I didn’t need to see the doctor, but as last week’s feverish cold took its time, I took a moment to check the rules as to when I had to supply a sick note for work.
Fascinating fact #1: it’s 7 calendar days in the UK.
Fascinating fact #2: it’s not a sick note any more. It’s a fit note, supposedly confirming that you are fit to work or, as will be the case in almost all cases when a doctor signs such a document, it will confirm that you are not fit to work on medical grounds. Also known as sick.
I find that pretty annoying. Some political spin doctor thought it important to change the well-established name sick note into fit note. Something about the psychiatry of being positive, I guess. By the time this was discussed in all committees involved, by the time the decision was communicated with all parties and doctors involved across the country, plus the general public, by the time related documentation (and the new Fit To Work forms) was changed and printed, by that time, hundreds of thousands of pounds will have been spent on a change that makes no difference no whatsoever to nobody nowhere at no time.
Thank you for your email, the automatic reply tells me, and continues to assure me that your input is important to us, and similar generic nonsense.
But then, all is revealed: As we are currently exceptionally busy, we may take up to four working days to reply to your inquiry.
Let me tell you something. A few things, actually:
First, you are not currently exceptionally busy. You haven’t changed the auto-responders message in years.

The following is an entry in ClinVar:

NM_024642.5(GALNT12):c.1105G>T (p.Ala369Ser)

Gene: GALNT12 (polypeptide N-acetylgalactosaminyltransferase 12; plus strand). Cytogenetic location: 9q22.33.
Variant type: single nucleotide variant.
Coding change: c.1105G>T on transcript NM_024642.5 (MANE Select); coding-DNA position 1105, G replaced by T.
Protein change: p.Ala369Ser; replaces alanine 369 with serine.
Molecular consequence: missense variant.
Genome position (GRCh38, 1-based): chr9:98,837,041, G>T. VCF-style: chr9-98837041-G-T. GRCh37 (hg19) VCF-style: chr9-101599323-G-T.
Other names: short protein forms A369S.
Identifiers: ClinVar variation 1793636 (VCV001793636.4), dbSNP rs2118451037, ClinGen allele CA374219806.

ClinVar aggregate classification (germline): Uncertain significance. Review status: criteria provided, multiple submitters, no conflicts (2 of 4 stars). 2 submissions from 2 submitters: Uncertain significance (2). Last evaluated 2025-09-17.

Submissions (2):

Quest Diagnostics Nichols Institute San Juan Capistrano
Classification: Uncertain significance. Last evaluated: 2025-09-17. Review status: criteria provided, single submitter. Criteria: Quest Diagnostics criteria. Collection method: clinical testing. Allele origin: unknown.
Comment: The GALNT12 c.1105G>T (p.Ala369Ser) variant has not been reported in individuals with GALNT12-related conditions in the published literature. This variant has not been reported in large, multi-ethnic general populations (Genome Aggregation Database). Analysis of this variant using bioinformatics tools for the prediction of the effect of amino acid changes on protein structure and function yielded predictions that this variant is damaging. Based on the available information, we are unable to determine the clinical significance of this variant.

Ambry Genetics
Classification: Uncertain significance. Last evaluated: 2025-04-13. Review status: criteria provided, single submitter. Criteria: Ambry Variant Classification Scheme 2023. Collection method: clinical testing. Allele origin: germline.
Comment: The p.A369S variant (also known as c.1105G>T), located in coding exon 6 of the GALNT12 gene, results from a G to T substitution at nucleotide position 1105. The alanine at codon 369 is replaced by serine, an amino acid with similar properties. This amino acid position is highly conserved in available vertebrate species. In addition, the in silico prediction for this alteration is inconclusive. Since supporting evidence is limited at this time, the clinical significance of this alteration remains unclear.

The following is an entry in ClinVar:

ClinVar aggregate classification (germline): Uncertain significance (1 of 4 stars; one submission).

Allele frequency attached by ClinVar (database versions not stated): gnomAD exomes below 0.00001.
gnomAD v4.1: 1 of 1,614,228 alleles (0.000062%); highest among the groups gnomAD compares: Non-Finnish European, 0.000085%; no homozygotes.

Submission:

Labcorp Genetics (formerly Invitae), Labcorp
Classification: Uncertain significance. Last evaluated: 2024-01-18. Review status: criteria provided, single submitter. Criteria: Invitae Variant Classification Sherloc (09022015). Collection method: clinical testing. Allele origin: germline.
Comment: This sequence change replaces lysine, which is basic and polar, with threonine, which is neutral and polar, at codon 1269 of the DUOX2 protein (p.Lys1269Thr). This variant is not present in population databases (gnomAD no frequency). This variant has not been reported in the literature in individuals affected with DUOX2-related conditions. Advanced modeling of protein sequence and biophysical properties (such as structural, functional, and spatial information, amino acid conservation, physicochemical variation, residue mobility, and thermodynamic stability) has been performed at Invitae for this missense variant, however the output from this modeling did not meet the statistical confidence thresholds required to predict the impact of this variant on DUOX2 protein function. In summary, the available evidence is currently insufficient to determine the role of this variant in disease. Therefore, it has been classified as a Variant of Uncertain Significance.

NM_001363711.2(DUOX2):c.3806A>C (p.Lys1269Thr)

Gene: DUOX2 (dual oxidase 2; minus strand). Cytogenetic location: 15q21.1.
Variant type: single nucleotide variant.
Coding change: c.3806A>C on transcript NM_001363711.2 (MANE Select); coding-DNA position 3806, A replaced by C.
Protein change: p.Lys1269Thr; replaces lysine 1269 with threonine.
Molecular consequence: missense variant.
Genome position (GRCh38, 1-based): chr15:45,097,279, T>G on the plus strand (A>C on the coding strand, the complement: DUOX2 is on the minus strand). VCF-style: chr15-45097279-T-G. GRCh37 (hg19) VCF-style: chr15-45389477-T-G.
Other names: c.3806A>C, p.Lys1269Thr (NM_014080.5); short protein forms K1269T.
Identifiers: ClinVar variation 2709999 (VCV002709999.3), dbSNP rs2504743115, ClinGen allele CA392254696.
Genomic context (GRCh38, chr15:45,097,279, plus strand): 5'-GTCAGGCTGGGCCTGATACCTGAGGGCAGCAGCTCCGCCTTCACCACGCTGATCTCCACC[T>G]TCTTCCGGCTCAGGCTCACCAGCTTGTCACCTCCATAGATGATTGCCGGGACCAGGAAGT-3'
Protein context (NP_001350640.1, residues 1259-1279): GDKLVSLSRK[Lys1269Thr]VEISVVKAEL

Second, you took not up to four working days, you took six.
Third, you answered in such an incomplete manner that we have to go through another one-week long email exchange.
This was the Open University, but it doesn’t matter, so widespread is this practise.
Hate it, hate it, hate it.
You will not have missed the news that Guy Laliberté, the founder of Cirque du Soleil, has been blasted to the International Space Station on board a Soyuz TM-16 from Baikonur in Kazakhstan earlier this week.
He pays $35 million for the pleasure, apparently fulfilling a life-long dream.
So far, I have no quibbles with Guy fulfilling his dream.
When it comes to reading a poem from space, which emphasises the need for all the world’s population to have access to clean water, he’s lost me, and my sympathy, however. No matter whether he paid 35 million in US, Canadian or Australian dollars, there’s a lot of clean water, water purification equipment and deep well drilling kits to be had for that amount of money.
Guy. You want to ride in space. Fine. You can afford it. Fine. If you feel guilty about the whole thing (which you should), don’t do it. Just spare me the petty excuses.
Sometimes you can’t help wondering if “they” employ complete fools on purpose, or if “they” are complete fools to begin with, thus fail to recognise any further foolishness.
For example, I cannot figure out why Intalink of Hertfordshire advertises the richness of information they provide by showing people who aren’t happy at all about this at all. They are instead, as the text explains, shocked and blown away.
In my naive and amateurish opinion, life is simple. Want to sell positive news? Use a positive message.
I find so much public display of foolishness frightening; laughable if it wasn’t so sad. I can only assume the young lady depicted here thought the same.